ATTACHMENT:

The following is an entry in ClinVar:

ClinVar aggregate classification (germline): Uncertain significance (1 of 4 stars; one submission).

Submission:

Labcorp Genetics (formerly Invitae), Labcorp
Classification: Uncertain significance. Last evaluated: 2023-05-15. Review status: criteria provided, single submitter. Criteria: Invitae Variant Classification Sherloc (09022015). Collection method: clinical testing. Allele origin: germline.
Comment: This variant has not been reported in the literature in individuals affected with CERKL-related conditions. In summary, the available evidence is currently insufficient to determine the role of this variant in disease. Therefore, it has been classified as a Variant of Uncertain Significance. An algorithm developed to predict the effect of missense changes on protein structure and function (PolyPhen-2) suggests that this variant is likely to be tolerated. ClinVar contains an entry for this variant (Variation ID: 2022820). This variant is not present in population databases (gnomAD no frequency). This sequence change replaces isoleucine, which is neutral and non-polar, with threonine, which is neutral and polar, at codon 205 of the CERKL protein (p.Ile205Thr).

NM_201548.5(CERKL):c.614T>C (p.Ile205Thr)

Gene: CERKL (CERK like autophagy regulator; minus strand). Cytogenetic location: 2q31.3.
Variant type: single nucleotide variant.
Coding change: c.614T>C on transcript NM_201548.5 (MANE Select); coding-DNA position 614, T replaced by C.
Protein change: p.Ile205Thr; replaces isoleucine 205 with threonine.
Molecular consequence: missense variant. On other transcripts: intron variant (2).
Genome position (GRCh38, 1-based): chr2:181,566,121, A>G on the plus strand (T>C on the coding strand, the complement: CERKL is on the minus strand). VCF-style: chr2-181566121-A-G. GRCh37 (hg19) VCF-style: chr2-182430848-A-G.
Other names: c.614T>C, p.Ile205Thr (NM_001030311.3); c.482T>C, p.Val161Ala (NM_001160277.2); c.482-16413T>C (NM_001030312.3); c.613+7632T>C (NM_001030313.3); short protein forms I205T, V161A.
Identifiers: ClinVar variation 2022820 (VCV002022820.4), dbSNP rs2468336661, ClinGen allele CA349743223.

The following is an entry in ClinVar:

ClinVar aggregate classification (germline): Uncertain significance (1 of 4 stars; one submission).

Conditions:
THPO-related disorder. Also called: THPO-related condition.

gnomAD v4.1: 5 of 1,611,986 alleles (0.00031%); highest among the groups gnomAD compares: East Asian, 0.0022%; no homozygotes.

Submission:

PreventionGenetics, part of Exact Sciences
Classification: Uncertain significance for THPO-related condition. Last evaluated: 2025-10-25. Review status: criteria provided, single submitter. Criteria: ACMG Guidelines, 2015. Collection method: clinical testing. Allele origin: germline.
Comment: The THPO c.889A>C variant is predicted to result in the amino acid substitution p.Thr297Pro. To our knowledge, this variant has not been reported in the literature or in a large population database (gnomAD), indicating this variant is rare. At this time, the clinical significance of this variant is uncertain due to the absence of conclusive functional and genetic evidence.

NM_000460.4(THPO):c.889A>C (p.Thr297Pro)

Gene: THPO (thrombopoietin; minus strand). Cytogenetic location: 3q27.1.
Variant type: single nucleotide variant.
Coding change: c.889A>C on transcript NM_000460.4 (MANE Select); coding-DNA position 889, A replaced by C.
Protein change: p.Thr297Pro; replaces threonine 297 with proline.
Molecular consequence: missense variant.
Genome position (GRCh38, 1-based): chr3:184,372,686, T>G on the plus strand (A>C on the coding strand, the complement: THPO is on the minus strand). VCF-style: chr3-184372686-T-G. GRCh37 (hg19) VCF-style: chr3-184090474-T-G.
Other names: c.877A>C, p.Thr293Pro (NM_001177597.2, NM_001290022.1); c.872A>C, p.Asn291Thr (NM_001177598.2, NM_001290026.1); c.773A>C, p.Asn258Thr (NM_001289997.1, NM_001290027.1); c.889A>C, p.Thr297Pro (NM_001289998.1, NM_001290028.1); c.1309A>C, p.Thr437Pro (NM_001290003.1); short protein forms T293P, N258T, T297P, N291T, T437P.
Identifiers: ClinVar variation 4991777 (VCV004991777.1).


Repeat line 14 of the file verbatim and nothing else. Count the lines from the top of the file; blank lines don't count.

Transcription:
Other names: c.614T>C, p.Ile205Thr (NM_001030311.3); c.482T>C, p.Val161Ala (NM_001160277.2); c.482-16413T>C (NM_001030312.3); c.613+7632T>C (NM_001030313.3); short protein forms I205T, V161A.